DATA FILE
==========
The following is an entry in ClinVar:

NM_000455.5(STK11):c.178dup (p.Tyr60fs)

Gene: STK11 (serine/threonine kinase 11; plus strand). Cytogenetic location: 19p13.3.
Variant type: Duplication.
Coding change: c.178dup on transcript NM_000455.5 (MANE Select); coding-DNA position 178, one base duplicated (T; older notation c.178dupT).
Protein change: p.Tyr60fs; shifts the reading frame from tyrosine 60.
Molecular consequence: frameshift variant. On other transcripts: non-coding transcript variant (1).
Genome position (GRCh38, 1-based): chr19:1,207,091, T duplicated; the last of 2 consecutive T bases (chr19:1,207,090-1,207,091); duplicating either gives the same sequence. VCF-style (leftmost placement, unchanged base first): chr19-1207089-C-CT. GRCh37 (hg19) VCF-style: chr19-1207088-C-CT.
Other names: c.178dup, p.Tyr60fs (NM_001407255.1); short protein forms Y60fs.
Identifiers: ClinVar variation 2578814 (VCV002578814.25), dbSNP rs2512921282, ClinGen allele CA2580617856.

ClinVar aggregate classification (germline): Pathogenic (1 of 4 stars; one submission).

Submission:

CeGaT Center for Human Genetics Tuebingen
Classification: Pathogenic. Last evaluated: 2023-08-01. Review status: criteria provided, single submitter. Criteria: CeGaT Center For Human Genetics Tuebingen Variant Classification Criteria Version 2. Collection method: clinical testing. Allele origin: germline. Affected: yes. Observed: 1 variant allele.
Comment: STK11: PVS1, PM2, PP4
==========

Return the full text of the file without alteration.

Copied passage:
The following is an entry in ClinVar:

NM_000455.5(STK11):c.178dup (p.Tyr60fs)

Gene: STK11 (serine/threonine kinase 11; plus strand). Cytogenetic location: 19p13.3.
Variant type: Duplication.
Coding change: c.178dup on transcript NM_000455.5 (MANE Select); coding-DNA position 178, one base duplicated (T; older notation c.178dupT).
Protein change: p.Tyr60fs; shifts the reading frame from tyrosine 60.
Molecular consequence: frameshift variant. On other transcripts: non-coding transcript variant (1).
Genome position (GRCh38, 1-based): chr19:1,207,091, T duplicated; the last of 2 consecutive T bases (chr19:1,207,090-1,207,091); duplicating either gives the same sequence. VCF-style (leftmost placement, unchanged base first): chr19-1207089-C-CT. GRCh37 (hg19) VCF-style: chr19-1207088-C-CT.
Other names: c.178dup, p.Tyr60fs (NM_001407255.1); short protein forms Y60fs.
Identifiers: ClinVar variation 2578814 (VCV002578814.25), dbSNP rs2512921282, ClinGen allele CA2580617856.

ClinVar aggregate classification (germline): Pathogenic (1 of 4 stars; one submission).

Submission:

CeGaT Center for Human Genetics Tuebingen
Classification: Pathogenic. Last evaluated: 2023-08-01. Review status: criteria provided, single submitter. Criteria: CeGaT Center For Human Genetics Tuebingen Variant Classification Criteria Version 2. Collection method: clinical testing. Allele origin: germline. Affected: yes. Observed: 1 variant allele.
Comment: STK11: PVS1, PM2, PP4